CORONAVIRUS: THE TEST

My Covid-19 testing journey

By Shani Reddy 30 March 2020

A nurse prepares a swab for testing a patient for Covid-19. (Photo: supplied)

Going for a coronavirus test? Prepare yourself for paperwork questions about your health and contacts, and then swabbing. It’s quick, but expect to gag, cough and feel very uncomfortable.

Shani Reddy gets a Covid Test Swab, 26 March 2020 (Photo: supplied)

A sore throat, a fever and a tight chest are symptoms one might attribute to the regular flu. However, after I had been in contact with someone who tested positive for Covid-12, my healthcare practitioner advised me to get tested, too.

I was fortunate to have my test done at a private clinic, Intercare Medical Centre in Blaauwberg.

I was asked to wear a mask prior to entering the facility. On arrival, I was taken to an isolated room to avoid contact with other patients. The doctor came in, wearing gloves, a mask and eye protection. He sat at least two metres away from me.

I was asked a few basic questions: Have you travelled in the last 30 days? Have you been in contact with someone who has travelled? Have you been in contact with someone who has tested positive for Covid-19?

After answering these questions, I was led to a separate room with testing and examination equipment. My temperature was taken and the doctor listened to my chest.

Then began the paperwork. The doctor explained that the National Institute for Communicable Disease (NICD) requires two forms to be completed. The first related to me and my symptoms. I was asked if I experienced a fever, chills, nausea, vomiting, diarrhoea, body aches, fatigue, sore throat or coughing – all of which can be signs of both common flu and Covid-19.

The second form asked me for a list of people I had been in contact with over the last week and where I had been. This was necessary, said the doctor, because, if I tested positive, the NICD would need to deploy tracer teams to track down and test everyone I had been in contact with.

The doctor then left and a nurse wearing the same protective gear entered to go over the forms with me one more time. Then a second nurse came in, wearing a surgical gown, gloves, eye protection and a duck-shaped respirator mask over her mouth.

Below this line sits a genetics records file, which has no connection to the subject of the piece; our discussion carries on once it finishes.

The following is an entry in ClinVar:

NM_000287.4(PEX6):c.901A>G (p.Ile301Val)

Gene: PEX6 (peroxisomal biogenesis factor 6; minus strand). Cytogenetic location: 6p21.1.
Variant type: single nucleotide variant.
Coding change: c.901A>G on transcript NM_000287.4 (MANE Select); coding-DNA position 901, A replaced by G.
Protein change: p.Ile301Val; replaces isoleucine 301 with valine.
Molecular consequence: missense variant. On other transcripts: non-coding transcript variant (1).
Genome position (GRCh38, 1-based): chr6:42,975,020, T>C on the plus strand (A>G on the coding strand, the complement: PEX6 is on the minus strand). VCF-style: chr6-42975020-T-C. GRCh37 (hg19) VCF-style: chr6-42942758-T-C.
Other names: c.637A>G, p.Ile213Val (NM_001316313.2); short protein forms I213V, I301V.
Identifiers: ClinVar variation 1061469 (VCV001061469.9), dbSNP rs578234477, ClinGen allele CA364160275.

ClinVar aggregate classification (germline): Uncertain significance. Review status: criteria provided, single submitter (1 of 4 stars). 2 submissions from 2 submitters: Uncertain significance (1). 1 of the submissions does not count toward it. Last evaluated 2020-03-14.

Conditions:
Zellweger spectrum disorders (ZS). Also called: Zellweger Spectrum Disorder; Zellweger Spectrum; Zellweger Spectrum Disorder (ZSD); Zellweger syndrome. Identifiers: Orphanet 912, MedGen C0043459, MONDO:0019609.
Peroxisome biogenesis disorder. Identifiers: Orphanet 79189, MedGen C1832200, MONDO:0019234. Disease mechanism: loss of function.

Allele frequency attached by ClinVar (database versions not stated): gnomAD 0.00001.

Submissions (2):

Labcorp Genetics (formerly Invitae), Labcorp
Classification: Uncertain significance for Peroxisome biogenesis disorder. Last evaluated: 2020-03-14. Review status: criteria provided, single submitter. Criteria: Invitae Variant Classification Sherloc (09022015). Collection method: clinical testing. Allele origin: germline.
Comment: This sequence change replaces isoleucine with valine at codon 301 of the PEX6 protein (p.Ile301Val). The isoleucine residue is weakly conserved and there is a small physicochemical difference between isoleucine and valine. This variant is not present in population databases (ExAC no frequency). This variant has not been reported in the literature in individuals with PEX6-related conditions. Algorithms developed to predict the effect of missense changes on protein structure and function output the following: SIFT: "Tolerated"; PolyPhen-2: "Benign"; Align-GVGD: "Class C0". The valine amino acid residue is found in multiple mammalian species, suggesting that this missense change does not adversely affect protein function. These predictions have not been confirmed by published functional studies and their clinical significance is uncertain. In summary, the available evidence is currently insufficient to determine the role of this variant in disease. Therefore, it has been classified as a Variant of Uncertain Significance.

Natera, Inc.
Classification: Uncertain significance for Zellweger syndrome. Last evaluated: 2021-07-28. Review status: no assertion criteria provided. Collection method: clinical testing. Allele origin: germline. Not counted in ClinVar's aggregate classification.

Two swabs are necessary for Covid-19 testing, one from your nose and one from your throat. Collecting the swabs was relatively quick, but the process was far from comfortable and pain-free.

The first swab was taken from deep in my nose, with the nurse twirling and scraping my sinuses. It was a stabbing and burning sensation.

For the second, from the throat, the nurse had to shove the instrument down my throat, setting off gagging and coughing reflexes. Once again, scraping and twisting in a sensitive spot.

That was it; testing complete. My sample was labelled and sent off for analysis.

I was told there was a significant backlog with the tests and that, at best, I would have results within 72-hours, but it could take up to seven days. 

I was given an information sheet on what Covid-19 is and what I should and should not be doing. I was told to take Panado paracetamol for my symptoms and drink plenty of fluids.

The entire process, from the first phone call to collecting a sample, was quick and efficient. Nurses and the doctor were polite and compassionate.

If you feel you might have been in contact with someone who has Covid-19 it is important to make the responsible decision to get tested. MC

For more information on the Covid-19 virus, WhatsApp “Hi” to +27 600 123 456. If you have symptoms such as a cough, fever or difficulty breathing, arrange for a virtual or telephonic consultation with your healthcare provider. Alternatively, call the national coronavirus hotline (which operates 24/7) on 0800 029 999.

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